A Defense of Adoption Fundraising

Not surprisingly, the anti-adoption voices are also anti-adoption fundraising. They have a series of charges to which I’ll respond below.

#1 Adoption fundraising is tacky.

Some may see it that way, but it’s important to note that those raising funds are not trying to impress people who aren’t likely to give. They’re reaching out to potential donors, who don’t see adoption fund raising as tacky. They’re reaching out to people who enthusiastically support their endeavor, not those jeering on the sideline. The people who donate love to give. They are happy about their donation and excited about the outcome. They are not turned off by the request, they are glad for the opportunity.

#2 Adoption fundraising dollars could be spent better

Critics say that the $40,000 for an international adoption could be better spent on community development among orphans and vulnerable children. This is reminiscent of when Judas complained that expensive perfume could have been sold and the money given to the poor. Yet Judas was not known for giving to the poor. I wonder how much money these critics are themselves giving for orphan care. Our experience is that families who adopt are the most likely to also be generous in financial giving for orphan care as well. Churches that support adoption are also the donors for orphan care. Adoption agencies are big financial supporters of orphan care. The two go together, because people personally visit these kids and have a heart for the ones who are adopted and the ones who are left behind. The motivation behind adoption and supporting orphan care is the same: obedience and passion for God’s call to care for the orphan. These works do not need to be exclusive, we can do both: adopt and care for children abroad. Finally, adoption is far more effective at making permanent change than orphan care. Adoption permanently removes a child from poverty and places them in a family, completely and effectively solving immediate problems. For that reason, adoption presents the “biggest bang for your buck” in orphan care.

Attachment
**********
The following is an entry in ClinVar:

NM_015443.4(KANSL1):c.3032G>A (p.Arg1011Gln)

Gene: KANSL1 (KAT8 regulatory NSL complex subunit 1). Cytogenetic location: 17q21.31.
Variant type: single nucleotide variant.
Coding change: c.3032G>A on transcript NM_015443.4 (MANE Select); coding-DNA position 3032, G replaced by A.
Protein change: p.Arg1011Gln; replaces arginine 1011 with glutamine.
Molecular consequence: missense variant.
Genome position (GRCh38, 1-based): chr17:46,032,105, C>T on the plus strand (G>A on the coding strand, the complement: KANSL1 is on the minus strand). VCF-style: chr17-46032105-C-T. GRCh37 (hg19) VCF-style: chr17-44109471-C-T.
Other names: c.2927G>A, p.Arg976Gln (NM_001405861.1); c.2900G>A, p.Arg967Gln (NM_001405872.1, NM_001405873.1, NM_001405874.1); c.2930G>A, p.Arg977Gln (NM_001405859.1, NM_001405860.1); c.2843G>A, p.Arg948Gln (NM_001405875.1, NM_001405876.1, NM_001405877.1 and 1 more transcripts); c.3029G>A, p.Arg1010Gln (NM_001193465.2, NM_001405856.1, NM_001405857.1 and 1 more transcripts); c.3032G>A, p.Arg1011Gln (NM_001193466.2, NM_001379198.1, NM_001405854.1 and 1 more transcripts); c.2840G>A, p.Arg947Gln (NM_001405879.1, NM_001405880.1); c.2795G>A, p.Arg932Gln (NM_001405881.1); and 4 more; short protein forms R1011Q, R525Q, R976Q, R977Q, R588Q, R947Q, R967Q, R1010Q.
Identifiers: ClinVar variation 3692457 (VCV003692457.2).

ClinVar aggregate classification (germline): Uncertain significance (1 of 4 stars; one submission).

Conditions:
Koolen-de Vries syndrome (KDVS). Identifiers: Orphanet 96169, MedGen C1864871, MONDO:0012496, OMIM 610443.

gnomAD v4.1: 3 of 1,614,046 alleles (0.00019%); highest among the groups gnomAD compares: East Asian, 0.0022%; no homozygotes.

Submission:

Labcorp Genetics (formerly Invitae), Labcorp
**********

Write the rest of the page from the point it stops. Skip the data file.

#3 Adoption fund raising is offensive to the children or birthmoms

While we’ve seen this charge on the internet, we’ve actually never heard this from any of the birthmoms or children that we have worked with. This charge does not match our experience.

#4 If you have to raise funds, then maybe you can’t afford another kid